As we welcome in another New Year with copious amounts of food and alcohol in homes or at local pubs and clubs, let us pause for a moment and reflect on how the New Year was celebrated by Koreans a century ago.
Although the solar New Year – December 31/January 1 – is widely celebrated in Korea, its popularity is relatively recent. Up until the beginning of the twentieth century, only Lunar New Year was celebrated. Then, as they do now, Koreans dressed up in their best clothing and went about visiting relatives and friends for food and drink.
Games were an integral part of the celebrations. Many of these games were oriented towards battle – both supernatural and mortal opponents. Some of the more infamous games have been discussed in earlier articles (such as kite fighting and stone battles) but there were others.
Tug of war (Juldarigi) was a very popular event, especially in the countryside, and often held on the night of the first full moon. Two teams were made up – one representing the east and the other the west – and if the west side won, then the village would have a great harvest. Naturally enough, the west side was favored, but the participants on the east side were usually determined to try and win.
The straw rope was actually made up of two huge pieces – each weighing several tons – and once joined together, the tug of war would commence. The night before the competition, the teams would guard their part of the rope to ensure that the opposing team did not sabotage it either by physical or superstitious means.
Nails or needles driven into a rope were believed to weaken it so that it would break during the competition. It was also believed that if an opposing team member stepped over the rope that it would weaken it. But not everyone tried to step over the rope in order to sabotage it; some did it for their own personal gain. It was believed that if a woman stepped over the rope, she would be blessed with the birth of a son. According to Professor Kim Kwang-on, less than a century ago, a woman, desperate to have a son, was stoned to death for daring to step over the rope.
Once the competition was over, the two pieces of the rope were cut up into smaller pieces and given to the winning side. The straw was believed to have many powerful abilities depending on its use. If used as roofing material, it protected the family beneath it. If used as fertilizer for crops, it ensured a bountiful harvest. And, if given to cattle, it would make them strong and healthy. Professor Kim also noted that fishermen would come and purchase some of the straw thinking that it would provide them with the edge needed to ensure a great catch. As to the losing team – they had to not only endure humiliation but, in times past, may have been required to do work for the winning team.
Swinging was another popular activity. It was an exciting event in which both males and females participated but was generally more popular during the late spring or early summer. At the turn of the twentieth century, Horace N. Allen noted “strong swings are suspended from suitable trees, or if no suitable tree is at hand, massive frames are erected and topped with boughs. On these swings several men will at times perform together. The observance of this custom is supposed to mitigate somewhat the plague of mosquitoes during the ensuing summer.”
Another activity engaged in various seasons was Neotwiggi or seeswing. This was especially popular with young girls. Unlike Western seesaws, the participants did not sit at the end of the plank but rather stood, making it a far more interesting experience.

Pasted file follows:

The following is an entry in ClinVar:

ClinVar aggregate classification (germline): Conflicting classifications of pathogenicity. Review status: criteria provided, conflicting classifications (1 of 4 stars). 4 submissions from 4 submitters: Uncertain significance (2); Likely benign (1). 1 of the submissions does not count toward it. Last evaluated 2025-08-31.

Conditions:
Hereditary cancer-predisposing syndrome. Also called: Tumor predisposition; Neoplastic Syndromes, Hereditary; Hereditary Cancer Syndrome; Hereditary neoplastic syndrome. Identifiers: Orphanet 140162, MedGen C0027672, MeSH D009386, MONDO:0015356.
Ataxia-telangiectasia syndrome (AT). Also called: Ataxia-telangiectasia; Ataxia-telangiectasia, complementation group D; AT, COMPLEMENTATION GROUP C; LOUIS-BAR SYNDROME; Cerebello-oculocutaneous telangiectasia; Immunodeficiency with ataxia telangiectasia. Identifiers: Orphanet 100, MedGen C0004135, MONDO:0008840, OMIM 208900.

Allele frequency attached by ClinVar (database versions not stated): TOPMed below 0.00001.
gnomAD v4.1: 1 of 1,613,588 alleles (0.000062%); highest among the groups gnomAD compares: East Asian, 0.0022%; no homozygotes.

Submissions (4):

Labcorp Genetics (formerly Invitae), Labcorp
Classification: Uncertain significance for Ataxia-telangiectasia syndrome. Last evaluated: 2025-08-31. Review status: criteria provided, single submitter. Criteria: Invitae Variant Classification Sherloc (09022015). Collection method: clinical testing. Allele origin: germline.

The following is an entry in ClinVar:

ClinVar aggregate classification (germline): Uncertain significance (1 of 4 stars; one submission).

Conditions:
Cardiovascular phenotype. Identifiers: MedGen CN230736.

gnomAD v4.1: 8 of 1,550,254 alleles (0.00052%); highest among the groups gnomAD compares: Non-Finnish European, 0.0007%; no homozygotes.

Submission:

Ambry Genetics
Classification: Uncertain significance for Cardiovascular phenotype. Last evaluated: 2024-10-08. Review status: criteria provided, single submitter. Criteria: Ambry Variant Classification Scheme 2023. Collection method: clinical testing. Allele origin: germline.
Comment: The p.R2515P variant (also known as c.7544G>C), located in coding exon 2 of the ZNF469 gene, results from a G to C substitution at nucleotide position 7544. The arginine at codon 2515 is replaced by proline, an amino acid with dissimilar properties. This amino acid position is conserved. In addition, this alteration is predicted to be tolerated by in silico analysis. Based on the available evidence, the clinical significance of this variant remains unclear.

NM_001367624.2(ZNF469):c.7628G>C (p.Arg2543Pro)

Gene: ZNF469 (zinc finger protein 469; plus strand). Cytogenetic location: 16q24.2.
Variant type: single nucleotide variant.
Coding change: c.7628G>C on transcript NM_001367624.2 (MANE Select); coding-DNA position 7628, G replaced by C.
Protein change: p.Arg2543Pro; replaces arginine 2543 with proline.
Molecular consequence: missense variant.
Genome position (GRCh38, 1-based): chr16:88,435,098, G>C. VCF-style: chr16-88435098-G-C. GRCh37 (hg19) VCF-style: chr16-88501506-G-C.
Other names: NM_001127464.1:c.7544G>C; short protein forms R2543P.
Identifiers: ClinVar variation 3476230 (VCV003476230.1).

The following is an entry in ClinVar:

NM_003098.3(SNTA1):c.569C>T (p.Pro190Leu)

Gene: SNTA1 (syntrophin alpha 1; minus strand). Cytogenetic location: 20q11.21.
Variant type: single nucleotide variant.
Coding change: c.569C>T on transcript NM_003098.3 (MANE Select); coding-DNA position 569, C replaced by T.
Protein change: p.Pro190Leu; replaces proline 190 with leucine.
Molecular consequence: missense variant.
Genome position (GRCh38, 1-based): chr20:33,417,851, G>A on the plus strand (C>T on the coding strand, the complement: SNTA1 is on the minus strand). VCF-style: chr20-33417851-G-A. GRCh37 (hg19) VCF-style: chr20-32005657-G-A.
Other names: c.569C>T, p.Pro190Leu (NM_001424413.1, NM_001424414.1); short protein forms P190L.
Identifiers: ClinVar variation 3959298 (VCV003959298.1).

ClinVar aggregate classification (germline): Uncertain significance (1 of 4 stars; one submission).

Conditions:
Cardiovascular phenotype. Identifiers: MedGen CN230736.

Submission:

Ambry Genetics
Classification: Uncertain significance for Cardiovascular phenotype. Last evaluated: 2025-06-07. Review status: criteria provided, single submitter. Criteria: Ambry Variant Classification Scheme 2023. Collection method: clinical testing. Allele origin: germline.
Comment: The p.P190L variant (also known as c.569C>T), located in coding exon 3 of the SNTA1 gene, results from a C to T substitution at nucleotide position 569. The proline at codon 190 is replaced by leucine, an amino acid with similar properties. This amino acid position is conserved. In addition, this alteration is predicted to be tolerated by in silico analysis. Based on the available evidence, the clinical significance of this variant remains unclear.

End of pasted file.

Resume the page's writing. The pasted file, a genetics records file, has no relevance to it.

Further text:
Not only was it exciting because it propelled the young girls high into the air, but also because it provided them with a view over their garden walls and allowed them to be seen by the young neighborhood boys. It must be remembered that during the Joseon era, girls older than six or seven were sequestered in their homes away from the view of boys and men.
There were several old sayings associated with seesawing. One claimed that if a girl wasn’t able to seesaw well then she would have problems bearing children later while another claimed that if a girl did not seesaw then she would later be plagued with splinters in her feet.
The history of seesawing apparently goes back to at least the Goryeo (918-1392) period and may have been exported to Okinawa by shipwrecked Okinawan sailors or its envoys who visited the Korean court.
Not all activities were so physical. Gambling was apparently so popular that one early Western visitor declared: “Koreans learn the delights and pains of gambling almost from their mother’s milk. You see little fellows five and six years old pitching cash [Korean coins from the Joseon period] with an eagerness and untiring zeal which shows it is not simply the fun they are after.”
Adults often played games using Japanese flower cards – probably similar to the modern game of Hwatu or go-stop. A Canadian visitor in the early 1890s noticed that “card playing, though interdicted by law, is habitual among the common people. The nobles look upon it as vulgar amusement beneath their dignity. The people play secretly or at night, often gambling to a ruinous extent.”
It seems that many of these early foreign observers were blind to the gambling exploits of their fellow Westerners. Contemporary accounts attest to diplomats and miners gambling at the legations, in their homes and in the hotels and bars of the open ports.
This year why not do something special to celebrate the New Year – something cultural. A trip to the east coast to witness the first sunrise of the year could be both adventurous and romantic. You could go to the large bell at Jongkak (downtown) and join the crowds of people waiting to hear the huge bell toll in the New Year. Whatever you decide to do – we at 10 Magazine wish you a safe and happy New Year.